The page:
About an existing Imam directly appointing next Imam, esteemed Sunni scholar Al-Nawawi records in his book Al-Minhaj, Volume 12, page 205:
“The Muslims are unanimous that if the sign of death appears on the Caliph or even before that, it is allowed for him to appoint a successor…”
From these quotes it is clear that the Shia doctrine of Imamate on the basis of nass is a method which is acceptable to the Sunni ulema, the differences that exist are with regards to the other methods of appointment. Ibn Hashimi will now have to accept that the Shia doctrine of Imamate via nass, whilst no egalitarian in spirit, and may not conform to the doctrine of Shura, but is sound under the Shari’ah, and why shouldn’t it be, after all some groups of the supporters of Abu Bakr have themselves sort to evidence his right to be Khalifa through nass. Famed Salafi scholar Saleh bin Abdulaziz al-Sheikh records in ‘Sharah Al-Aqeeda Tahawiyah’ Volume 1 page 636:
“The first opinion is that the khilafa of Abu bakr al-Sidiq (ra) is proven by unequivocal Nass…This opinion is adopted by a large group of Ahlulhadith and same is the opinion of Imam Abi Abdullah Ahmad bin Hanbal and his companions the Hanblis, and large group of Shafiyees, and it is adopted by Ibn Hazam too and a group of Zahria.”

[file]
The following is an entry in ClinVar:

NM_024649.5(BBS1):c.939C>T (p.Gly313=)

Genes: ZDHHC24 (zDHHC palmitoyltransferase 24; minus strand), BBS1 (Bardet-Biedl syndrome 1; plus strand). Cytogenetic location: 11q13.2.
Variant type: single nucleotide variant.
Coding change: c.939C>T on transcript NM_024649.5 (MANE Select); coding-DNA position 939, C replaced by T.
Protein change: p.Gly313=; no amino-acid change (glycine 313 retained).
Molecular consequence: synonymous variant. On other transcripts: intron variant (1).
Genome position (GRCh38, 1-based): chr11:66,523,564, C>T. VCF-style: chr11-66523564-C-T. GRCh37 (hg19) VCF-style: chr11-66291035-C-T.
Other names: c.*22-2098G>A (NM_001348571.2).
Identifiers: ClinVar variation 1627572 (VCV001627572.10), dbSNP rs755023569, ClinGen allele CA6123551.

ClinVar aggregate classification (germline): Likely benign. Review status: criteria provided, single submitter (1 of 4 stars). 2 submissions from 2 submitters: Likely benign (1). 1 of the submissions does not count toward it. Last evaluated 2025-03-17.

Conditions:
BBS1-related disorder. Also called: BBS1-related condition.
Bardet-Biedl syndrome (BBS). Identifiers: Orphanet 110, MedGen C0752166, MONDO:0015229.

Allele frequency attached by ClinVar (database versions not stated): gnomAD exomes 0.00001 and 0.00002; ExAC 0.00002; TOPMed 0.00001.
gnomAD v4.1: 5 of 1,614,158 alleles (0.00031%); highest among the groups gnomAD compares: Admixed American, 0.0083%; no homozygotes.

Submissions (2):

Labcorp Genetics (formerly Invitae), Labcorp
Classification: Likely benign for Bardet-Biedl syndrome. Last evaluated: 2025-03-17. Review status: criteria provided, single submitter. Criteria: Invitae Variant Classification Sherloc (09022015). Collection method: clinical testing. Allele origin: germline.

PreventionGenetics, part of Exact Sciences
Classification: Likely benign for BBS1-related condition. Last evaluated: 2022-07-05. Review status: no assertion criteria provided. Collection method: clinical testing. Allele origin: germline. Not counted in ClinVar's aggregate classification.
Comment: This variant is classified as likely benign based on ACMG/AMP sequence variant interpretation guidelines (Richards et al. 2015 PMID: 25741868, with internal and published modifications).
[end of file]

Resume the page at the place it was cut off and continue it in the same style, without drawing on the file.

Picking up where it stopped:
And then the Salafi scholar gives his own verdict about the correct method via which Abu Bakar was appointed:
“Among these, the correct opinion is the first one, which is has been proven by unequivocal nass.”
Sharah Al-Aqeeda Tahawiyah, Volume 1 page 636
Similarly, these are the words of Ibn al-Hashimi’s own beloved Imam Ibn Taymiyah in ‘Minhaj as Sunnah’ Volume 1 pages 486-487:
“There are many groups from amongst the Ahl’ul Sunnah that believe that the Imamate of Abu Bakr can be evidenced through nass. On this issue there exists a difference of opinion with Imam Ahmad and the other scholars and in relation to this, the Qadhi Abu Ya’ala have narrated two traditions from Imam Ahmad, the first one is that his Imamate was established through election of people and this view was adopted by a group from the Ahl’ul Hadeeth, the Muttazlia and the Asharias, and same is the opinion of Qadhi Abu Yala. The other is that it is through hidden Nass and indication, and is belief is adopted by Hasan al Basri, a group of Ahl’ul Hadeeth, Abu Bakar binte Abdul Wahid and the Bahisia sect of Khwaarij. Shaykh Abu Abdullah bin Hamid said that the proof that Abu Bakr was eligible to be the Khalifa while the Ahl’ul bayt and other Sahaba were not, comes from both Quran and Sunnah. He stated that our Ulema had disagreement whether Khilfat was proven from Nass or from Istidlaal (inference). A group among us believe that this is proven by Nass and the Prophet mention it as Nass and specifically appointed Abu Bakar, some scholars say that it was through Istidlaal”
Minhaj as Sunnah, Volume 1 pages 486-487
After this the Nasibi cited various narrations to prove the khilafat of Abu Bakr. If Nawasib such as ibn-al Hashimi attack the Shia belief that the khilafat of Ali (as) is through nass, we cannot be accused of possessing non egalitarian principles, when his beloved Sunni Ulema, most notably Ibn Taymiyah believed that it is valid to believe that Imamate can be proven through nass.
- Was Shura the actual method via which the past caliphs were appointed?
- Is the act of Bayya the pre-requisite for being the lawful Sunni caliph?
- The pure monotheistic lineage of Prophets and Imams (as)
- Does hereditary leadership contravene Islamic principles of equality?
- Imamate and Taqwa